MAY 9, 1942.R.M. AND BORDER TRIPS. MOTORISTS FINED AT ROSLEA. Strong comments were made by Major Dickie at Roslea Petty Sessions in a case in which Patrick McEntee, Clonfad, Newtownbutler, was fined £3 for driving a car without being properly covered by insurance. A summon for having no driving licence was dismissed. John Hasson, Kilrea, Co. Derry, was fined £3 for permitting McEntee to drive the car without being insured. Mr. J. B. Murphy said Mr. McEntee lived near the Clones Border, His wife was a niece of two old people named McDermott, who were over 80 years.

These people lived 12 miles away and both of them died. . There was no one to look after them. but Mrs. McEntee. Mr. Hasson was a hardware salesman and came to Clones, leaving his car on the Northern side of the Border. He was advised it was dangerous to leave his car there, and went to Mr. McEntee’s house and got permission to leave his car there. Mr. McEntee asked Mr. Hasson to have the car to go to see his wife, and Mr. Hasson agreed. Mr. McEntee, who had a car in “Eire,” went in Mr. Hasson’s car to see his wife, leaving his car on the roadside. Sergt. Williams came along and seized the car as there were some goods in the back of it. Mr. Hasson had lost his car, which was a severe loss. Mr. Hasson lived 16 miles from Coleraine, where he was employed, and had since to cycle to his employment. He was an. entirely innocent party. There would be a Customs prosecution in connection with the goods, found in the car. Hasson, in evidence, stated he had been staying with friends in Clones. He thought McEntee was licensed to drive.

To Dist. Inspector Smyth —He drew a supplementary petrol allowance. Major Dickie — Is that what you travelled to Clones on? Witness—No. Major Dickie—The journey would be about 250 miles. Witness—I had some petrol saved. Major Dickie—-It is time the police looked into these cars at Coleraine and the cars this defendant is associated with. The sooner these 250 miles-per day trips to the Free State are stopped the better. This is a very different thing from a person running out a few miles on a picnic. Mr. Smyth said .he would communicate with the police in Coleraine.

9-5-1942. PRETTY DEVENISH WEDDING. MR. CHIVERS AND MISS MAGUIRE. A pretty wedding was solemnised in St. Mary’s Church, Devenish, on Thursday of last week, the contracting parties being Mr. Thos. Chivers, L.A.C, R. A.F. and Miss Eileen Maguire, youngest daughter of Mrs. Maguire and the late  Mr. Peter Maguire, Devenish. The marriage ceremony was performed by Rev. P. Monaghan, C. C., Devenish. Mr F McGovern, ‘The Hotel” Devenish was best man and the bride was attended by her sister Miss Kathleen Maguire. The bridegroom is a native of Wales and the happy couple are spending their honeymoon in that enchantingly beautiful country. The bridegroom who made a host of friends during his stay in Devenish was recently received into the Catholic Church.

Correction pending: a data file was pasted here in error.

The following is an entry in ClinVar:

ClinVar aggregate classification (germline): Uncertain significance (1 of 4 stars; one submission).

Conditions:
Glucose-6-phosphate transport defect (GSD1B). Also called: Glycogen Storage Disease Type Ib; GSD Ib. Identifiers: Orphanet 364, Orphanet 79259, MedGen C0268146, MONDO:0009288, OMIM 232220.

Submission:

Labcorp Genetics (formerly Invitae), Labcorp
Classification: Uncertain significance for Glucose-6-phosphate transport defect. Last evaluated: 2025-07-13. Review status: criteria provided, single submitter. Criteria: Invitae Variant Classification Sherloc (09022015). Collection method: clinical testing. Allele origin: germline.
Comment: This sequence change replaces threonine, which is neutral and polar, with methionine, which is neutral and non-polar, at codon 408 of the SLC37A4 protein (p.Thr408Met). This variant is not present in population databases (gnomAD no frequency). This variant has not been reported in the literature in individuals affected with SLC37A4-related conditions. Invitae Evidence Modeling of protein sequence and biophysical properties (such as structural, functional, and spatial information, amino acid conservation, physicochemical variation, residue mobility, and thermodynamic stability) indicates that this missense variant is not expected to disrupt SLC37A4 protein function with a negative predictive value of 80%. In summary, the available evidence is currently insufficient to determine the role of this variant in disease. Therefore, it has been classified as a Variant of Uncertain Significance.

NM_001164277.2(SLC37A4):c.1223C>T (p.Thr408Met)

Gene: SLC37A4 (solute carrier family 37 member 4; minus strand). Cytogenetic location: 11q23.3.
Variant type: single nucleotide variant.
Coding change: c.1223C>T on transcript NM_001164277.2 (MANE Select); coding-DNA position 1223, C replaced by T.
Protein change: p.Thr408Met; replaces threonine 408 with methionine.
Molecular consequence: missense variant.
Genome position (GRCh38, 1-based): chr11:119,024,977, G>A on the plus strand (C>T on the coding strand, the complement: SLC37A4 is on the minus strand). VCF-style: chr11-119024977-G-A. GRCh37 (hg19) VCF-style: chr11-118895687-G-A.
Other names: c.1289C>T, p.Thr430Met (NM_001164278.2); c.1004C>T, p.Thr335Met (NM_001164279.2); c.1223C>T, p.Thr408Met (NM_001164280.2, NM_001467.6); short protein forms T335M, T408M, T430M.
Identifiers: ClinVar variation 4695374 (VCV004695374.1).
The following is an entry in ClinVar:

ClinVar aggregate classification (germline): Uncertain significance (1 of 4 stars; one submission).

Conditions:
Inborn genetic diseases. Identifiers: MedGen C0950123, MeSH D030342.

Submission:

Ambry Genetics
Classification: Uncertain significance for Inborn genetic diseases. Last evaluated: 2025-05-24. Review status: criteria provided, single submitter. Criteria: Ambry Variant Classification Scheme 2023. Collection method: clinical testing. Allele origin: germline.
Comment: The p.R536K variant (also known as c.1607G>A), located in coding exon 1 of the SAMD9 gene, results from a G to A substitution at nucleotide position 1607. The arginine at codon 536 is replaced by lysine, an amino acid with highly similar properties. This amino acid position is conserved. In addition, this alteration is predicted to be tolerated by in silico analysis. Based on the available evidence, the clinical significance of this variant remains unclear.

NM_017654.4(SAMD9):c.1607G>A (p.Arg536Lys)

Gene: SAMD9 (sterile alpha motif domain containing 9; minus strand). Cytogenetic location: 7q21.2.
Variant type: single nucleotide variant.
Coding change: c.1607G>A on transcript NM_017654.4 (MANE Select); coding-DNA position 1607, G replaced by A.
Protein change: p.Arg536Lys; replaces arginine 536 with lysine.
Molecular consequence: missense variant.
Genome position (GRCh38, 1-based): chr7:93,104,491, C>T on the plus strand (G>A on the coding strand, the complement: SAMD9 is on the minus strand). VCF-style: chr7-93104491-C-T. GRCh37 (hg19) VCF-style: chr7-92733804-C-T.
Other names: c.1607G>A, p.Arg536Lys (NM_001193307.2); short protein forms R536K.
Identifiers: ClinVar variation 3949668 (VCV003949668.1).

9-5-1942. PROTESTANT APPOINTED WATERWORKS CARETAKER. Enniskillen Rural Council Party Vote. Applications for the position of caretaker of Tempo waterworks (£6 a year salary) were received by Enniskillen R. D. Council on Tuesday, from the following, James Rice, junr., Albert Spratt, Reginald Allen, Robert Woods, John Gilliland, all of Tempo.  Rice, a Catholic, was proposed by Mr, E. Callaghan (N.) 2nd seconded by Mr. T. McLaughlin (N.). Allen, a Protestant, was proposed by Mr, J. Beatty (U.), seconded by Mr. T. Bothwell (U.). On a party vote, Allen was appointed by 5 votes to 2. Mr. Beatty as a later stage in the meeting said £6 a year was useless. Mr. J. Burns— There are six people who like it. Mr. Beatty — Starvation wages! The other day 1 saw in the town four guineas for a pair of boots. You would not run very long in them to the reservoir and to fix bursts till they would be worn out. Mr, Crosier (late caretaker) said it would take £16 to pay him for the work. Mr. A. Elliott—Why is it there are six men in. for it, Mr. Beatty? Have a bit of wit.Mr, Beatty—£6 a year is useless. Chairman (Mr. J. J. Coulter, J.P.) — If this man you voted for does not accept it are you agreeable to the matter being brought up again and giving the job to one of the others? Mr. Beatty—All right I know it is useless. The discussion lapsed.